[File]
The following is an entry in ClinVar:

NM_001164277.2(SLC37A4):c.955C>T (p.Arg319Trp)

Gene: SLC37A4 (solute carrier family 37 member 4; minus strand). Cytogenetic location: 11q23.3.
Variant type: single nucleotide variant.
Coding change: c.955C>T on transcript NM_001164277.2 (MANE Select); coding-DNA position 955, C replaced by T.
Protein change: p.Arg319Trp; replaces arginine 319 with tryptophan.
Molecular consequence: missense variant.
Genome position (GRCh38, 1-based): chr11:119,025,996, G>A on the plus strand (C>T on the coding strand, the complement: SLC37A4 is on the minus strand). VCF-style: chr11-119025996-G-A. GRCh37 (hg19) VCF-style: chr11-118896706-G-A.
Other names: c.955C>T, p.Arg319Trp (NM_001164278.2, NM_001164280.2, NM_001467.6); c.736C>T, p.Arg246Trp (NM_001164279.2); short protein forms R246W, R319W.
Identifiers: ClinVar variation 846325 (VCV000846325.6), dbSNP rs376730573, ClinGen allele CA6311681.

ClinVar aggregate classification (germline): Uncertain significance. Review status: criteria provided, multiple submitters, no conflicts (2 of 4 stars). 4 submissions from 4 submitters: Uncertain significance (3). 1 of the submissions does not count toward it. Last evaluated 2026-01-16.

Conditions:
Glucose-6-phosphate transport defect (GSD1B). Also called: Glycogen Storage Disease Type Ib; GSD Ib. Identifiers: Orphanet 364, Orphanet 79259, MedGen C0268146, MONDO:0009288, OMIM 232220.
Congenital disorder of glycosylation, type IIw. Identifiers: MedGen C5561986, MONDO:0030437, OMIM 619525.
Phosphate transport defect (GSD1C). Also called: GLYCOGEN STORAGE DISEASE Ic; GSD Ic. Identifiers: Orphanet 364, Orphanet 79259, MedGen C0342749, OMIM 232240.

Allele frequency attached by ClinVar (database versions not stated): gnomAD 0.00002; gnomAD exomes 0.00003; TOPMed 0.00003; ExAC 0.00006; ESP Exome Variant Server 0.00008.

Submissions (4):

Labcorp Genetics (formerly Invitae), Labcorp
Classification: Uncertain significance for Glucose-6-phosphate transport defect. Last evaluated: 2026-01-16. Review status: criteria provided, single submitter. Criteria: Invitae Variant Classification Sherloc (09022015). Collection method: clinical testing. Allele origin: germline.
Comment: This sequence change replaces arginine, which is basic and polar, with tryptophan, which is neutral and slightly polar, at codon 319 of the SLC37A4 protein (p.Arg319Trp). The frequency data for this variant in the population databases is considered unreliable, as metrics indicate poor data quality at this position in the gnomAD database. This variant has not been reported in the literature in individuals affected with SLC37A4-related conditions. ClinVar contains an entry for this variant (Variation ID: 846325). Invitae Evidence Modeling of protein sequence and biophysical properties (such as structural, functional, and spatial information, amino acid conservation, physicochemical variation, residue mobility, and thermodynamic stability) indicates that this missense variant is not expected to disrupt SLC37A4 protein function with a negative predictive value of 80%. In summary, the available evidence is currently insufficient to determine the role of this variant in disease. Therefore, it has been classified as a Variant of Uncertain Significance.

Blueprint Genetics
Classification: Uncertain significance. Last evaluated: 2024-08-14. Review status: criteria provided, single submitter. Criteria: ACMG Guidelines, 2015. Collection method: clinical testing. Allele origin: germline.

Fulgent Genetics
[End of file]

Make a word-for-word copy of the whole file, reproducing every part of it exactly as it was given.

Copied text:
The following is an entry in ClinVar:

NM_001164277.2(SLC37A4):c.955C>T (p.Arg319Trp)

Gene: SLC37A4 (solute carrier family 37 member 4; minus strand). Cytogenetic location: 11q23.3.
Variant type: single nucleotide variant.
Coding change: c.955C>T on transcript NM_001164277.2 (MANE Select); coding-DNA position 955, C replaced by T.
Protein change: p.Arg319Trp; replaces arginine 319 with tryptophan.
Molecular consequence: missense variant.
Genome position (GRCh38, 1-based): chr11:119,025,996, G>A on the plus strand (C>T on the coding strand, the complement: SLC37A4 is on the minus strand). VCF-style: chr11-119025996-G-A. GRCh37 (hg19) VCF-style: chr11-118896706-G-A.
Other names: c.955C>T, p.Arg319Trp (NM_001164278.2, NM_001164280.2, NM_001467.6); c.736C>T, p.Arg246Trp (NM_001164279.2); short protein forms R246W, R319W.
Identifiers: ClinVar variation 846325 (VCV000846325.6), dbSNP rs376730573, ClinGen allele CA6311681.

ClinVar aggregate classification (germline): Uncertain significance. Review status: criteria provided, multiple submitters, no conflicts (2 of 4 stars). 4 submissions from 4 submitters: Uncertain significance (3). 1 of the submissions does not count toward it. Last evaluated 2026-01-16.

Conditions:
Glucose-6-phosphate transport defect (GSD1B). Also called: Glycogen Storage Disease Type Ib; GSD Ib. Identifiers: Orphanet 364, Orphanet 79259, MedGen C0268146, MONDO:0009288, OMIM 232220.
Congenital disorder of glycosylation, type IIw. Identifiers: MedGen C5561986, MONDO:0030437, OMIM 619525.
Phosphate transport defect (GSD1C). Also called: GLYCOGEN STORAGE DISEASE Ic; GSD Ic. Identifiers: Orphanet 364, Orphanet 79259, MedGen C0342749, OMIM 232240.

Allele frequency attached by ClinVar (database versions not stated): gnomAD 0.00002; gnomAD exomes 0.00003; TOPMed 0.00003; ExAC 0.00006; ESP Exome Variant Server 0.00008.

Submissions (4):

Labcorp Genetics (formerly Invitae), Labcorp
Classification: Uncertain significance for Glucose-6-phosphate transport defect. Last evaluated: 2026-01-16. Review status: criteria provided, single submitter. Criteria: Invitae Variant Classification Sherloc (09022015). Collection method: clinical testing. Allele origin: germline.
Comment: This sequence change replaces arginine, which is basic and polar, with tryptophan, which is neutral and slightly polar, at codon 319 of the SLC37A4 protein (p.Arg319Trp). The frequency data for this variant in the population databases is considered unreliable, as metrics indicate poor data quality at this position in the gnomAD database. This variant has not been reported in the literature in individuals affected with SLC37A4-related conditions. ClinVar contains an entry for this variant (Variation ID: 846325). Invitae Evidence Modeling of protein sequence and biophysical properties (such as structural, functional, and spatial information, amino acid conservation, physicochemical variation, residue mobility, and thermodynamic stability) indicates that this missense variant is not expected to disrupt SLC37A4 protein function with a negative predictive value of 80%. In summary, the available evidence is currently insufficient to determine the role of this variant in disease. Therefore, it has been classified as a Variant of Uncertain Significance.

Blueprint Genetics
Classification: Uncertain significance. Last evaluated: 2024-08-14. Review status: criteria provided, single submitter. Criteria: ACMG Guidelines, 2015. Collection method: clinical testing. Allele origin: germline.

Fulgent Genetics